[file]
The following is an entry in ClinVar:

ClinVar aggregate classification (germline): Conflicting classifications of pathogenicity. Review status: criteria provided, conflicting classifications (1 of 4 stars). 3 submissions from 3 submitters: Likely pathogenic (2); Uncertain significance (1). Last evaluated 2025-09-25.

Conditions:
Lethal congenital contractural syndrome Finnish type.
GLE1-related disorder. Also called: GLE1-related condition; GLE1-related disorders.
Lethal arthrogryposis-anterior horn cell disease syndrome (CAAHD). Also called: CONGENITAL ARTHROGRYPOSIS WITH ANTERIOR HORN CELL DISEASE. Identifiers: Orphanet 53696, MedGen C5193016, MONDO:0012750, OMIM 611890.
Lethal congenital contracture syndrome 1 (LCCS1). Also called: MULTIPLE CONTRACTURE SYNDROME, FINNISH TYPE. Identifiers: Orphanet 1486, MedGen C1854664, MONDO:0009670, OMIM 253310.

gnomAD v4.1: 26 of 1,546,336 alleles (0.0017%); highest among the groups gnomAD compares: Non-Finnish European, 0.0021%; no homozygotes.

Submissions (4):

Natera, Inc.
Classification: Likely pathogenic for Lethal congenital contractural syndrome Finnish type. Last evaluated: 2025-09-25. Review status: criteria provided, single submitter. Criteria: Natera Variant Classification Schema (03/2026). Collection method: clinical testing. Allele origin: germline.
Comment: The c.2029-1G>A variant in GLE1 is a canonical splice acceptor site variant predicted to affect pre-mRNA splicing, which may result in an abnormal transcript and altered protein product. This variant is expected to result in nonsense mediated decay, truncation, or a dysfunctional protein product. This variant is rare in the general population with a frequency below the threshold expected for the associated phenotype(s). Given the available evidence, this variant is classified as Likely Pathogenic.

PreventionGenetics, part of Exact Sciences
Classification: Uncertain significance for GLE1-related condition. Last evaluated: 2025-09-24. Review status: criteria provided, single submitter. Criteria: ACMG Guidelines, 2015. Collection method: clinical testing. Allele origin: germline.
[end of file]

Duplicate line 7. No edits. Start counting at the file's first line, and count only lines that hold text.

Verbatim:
Lethal congenital contracture syndrome 1 (LCCS1). Also called: MULTIPLE CONTRACTURE SYNDROME, FINNISH TYPE. Identifiers: Orphanet 1486, MedGen C1854664, MONDO:0009670, OMIM 253310.